Emotional reactivity to negative stimuli has been investigated in insomnia, but little is known about emotional reactivity to positive stimuli and its neural representation.
We used 3T fMRI to determine neural reactivity during the presentation of standardized short, 10-40-s, humorous films in insomnia patients (n=20, 18 females, aged 27.7 +/- 8.6 years) and age-matched individuals without insomnia (n=20, 19 females, aged 26.7 +/- 7.0 years), and assessed humour ratings through a visual analogue scale (VAS). Seed-based functional connectivity was analysed for left and right amygdala networks: group-level mixed-effects analysis (FLAME; FSL) was used to compare amygdala connectivity maps between groups.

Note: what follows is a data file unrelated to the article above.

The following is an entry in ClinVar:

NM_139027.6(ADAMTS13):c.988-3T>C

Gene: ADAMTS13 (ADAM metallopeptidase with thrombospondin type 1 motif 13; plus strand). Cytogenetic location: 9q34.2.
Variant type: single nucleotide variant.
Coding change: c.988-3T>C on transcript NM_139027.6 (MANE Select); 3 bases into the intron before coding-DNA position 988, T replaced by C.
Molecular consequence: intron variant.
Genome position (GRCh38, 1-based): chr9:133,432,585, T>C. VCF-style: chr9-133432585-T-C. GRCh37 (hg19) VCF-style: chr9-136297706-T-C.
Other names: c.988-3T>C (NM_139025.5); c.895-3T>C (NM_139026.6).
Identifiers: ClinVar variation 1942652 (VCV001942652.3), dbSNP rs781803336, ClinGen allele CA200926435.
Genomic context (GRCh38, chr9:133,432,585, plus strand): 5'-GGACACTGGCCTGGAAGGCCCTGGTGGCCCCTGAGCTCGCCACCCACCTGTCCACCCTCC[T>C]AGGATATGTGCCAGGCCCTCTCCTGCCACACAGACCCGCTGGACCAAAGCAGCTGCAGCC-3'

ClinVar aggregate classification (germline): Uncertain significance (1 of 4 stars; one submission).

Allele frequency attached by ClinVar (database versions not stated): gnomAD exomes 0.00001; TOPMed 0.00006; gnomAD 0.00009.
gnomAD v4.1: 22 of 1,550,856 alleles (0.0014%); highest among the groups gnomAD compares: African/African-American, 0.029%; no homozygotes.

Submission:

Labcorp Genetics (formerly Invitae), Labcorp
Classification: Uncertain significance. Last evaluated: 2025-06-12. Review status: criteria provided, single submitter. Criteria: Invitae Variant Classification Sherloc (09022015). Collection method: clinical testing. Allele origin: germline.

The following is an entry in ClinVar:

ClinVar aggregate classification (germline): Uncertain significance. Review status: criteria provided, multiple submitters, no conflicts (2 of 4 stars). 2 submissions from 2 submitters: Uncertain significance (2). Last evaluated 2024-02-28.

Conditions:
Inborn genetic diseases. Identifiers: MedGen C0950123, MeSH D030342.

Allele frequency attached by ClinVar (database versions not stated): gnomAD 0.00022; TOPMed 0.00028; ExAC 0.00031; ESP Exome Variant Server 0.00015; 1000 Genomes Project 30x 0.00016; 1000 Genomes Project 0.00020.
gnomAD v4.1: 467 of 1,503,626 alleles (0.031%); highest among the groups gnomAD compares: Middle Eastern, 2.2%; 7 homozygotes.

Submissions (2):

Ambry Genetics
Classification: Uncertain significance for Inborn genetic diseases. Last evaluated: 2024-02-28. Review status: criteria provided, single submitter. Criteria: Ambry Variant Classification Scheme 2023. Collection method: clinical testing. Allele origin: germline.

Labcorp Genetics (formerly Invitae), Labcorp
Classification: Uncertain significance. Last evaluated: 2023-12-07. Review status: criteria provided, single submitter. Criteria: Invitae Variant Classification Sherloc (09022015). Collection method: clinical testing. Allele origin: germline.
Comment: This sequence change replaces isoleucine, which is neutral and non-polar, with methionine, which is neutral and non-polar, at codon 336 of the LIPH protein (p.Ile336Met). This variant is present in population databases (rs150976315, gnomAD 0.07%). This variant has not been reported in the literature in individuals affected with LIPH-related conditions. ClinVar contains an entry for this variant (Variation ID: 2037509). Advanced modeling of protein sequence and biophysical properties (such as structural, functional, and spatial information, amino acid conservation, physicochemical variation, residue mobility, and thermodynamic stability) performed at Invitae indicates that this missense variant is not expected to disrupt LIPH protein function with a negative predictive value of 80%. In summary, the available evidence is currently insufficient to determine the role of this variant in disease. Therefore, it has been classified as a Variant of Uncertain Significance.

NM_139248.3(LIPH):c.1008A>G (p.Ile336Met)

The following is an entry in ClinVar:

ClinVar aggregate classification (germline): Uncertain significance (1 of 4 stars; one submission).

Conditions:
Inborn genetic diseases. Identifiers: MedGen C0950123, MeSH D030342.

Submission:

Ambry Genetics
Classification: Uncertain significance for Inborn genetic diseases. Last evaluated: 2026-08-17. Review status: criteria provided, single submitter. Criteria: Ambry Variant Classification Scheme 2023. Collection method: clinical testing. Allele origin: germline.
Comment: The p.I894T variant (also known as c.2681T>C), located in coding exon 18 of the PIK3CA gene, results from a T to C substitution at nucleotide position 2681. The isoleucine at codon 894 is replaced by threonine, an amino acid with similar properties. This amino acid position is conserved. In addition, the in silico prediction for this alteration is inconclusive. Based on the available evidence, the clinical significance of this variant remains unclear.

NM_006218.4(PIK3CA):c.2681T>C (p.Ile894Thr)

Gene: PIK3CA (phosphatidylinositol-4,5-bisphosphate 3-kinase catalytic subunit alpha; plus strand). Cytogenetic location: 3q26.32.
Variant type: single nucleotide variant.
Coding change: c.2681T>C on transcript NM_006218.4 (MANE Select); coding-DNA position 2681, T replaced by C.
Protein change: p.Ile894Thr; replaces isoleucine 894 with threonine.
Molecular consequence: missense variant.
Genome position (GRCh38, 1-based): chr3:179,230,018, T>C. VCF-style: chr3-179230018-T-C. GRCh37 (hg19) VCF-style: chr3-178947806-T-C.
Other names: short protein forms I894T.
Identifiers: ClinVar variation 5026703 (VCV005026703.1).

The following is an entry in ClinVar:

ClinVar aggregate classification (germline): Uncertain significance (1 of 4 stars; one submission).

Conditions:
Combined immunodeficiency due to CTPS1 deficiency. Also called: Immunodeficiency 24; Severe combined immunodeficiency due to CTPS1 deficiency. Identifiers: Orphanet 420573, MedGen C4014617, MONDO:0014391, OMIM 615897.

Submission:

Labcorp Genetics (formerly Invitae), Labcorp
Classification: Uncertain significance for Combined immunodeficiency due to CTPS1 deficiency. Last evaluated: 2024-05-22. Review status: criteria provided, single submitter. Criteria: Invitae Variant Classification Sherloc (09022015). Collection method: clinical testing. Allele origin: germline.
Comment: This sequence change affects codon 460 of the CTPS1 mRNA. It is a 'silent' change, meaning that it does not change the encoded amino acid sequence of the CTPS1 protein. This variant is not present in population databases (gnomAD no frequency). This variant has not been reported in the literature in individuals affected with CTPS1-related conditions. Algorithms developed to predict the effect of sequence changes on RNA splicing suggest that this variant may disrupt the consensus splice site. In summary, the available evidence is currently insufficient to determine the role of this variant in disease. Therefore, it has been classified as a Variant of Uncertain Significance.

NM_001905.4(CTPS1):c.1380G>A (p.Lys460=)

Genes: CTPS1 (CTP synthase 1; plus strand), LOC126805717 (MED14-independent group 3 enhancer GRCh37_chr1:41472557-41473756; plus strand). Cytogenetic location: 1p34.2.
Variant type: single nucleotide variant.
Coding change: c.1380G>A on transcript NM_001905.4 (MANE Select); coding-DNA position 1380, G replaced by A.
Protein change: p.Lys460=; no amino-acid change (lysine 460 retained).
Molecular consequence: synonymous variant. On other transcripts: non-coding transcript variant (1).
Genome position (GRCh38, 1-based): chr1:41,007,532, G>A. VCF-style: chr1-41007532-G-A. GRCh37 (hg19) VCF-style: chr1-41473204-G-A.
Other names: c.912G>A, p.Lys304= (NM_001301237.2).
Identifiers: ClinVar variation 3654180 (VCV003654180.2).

fMRI seed-based analysis of the amygdala revealed stronger neural reactivity in insomnia patients than in controls in several brain network clusters within the reward brain network, without humour rating differences between groups (p = 0.6). For left amygdala connectivity, cluster maxima were in the left caudate (Z=3.88), left putamen (Z=3.79) and left anterior cingulate gyrus (Z=4.11), while for right amygdala connectivity, cluster maxima were in the left caudate (Z=4.05), right insula (Z=3.83) and left anterior cingulate gyrus (Z=4.29). Cluster maxima of the right amygdala network were correlated with hyperarousal scores in insomnia patients only.
Presentation of humorous films leads to increased brain activity in the neural reward network for insomnia patients compared to controls, related to hyperarousal features in insomnia patients, in the absence of humor rating group differences. These novel findings may benefit insomnia treatment interventions.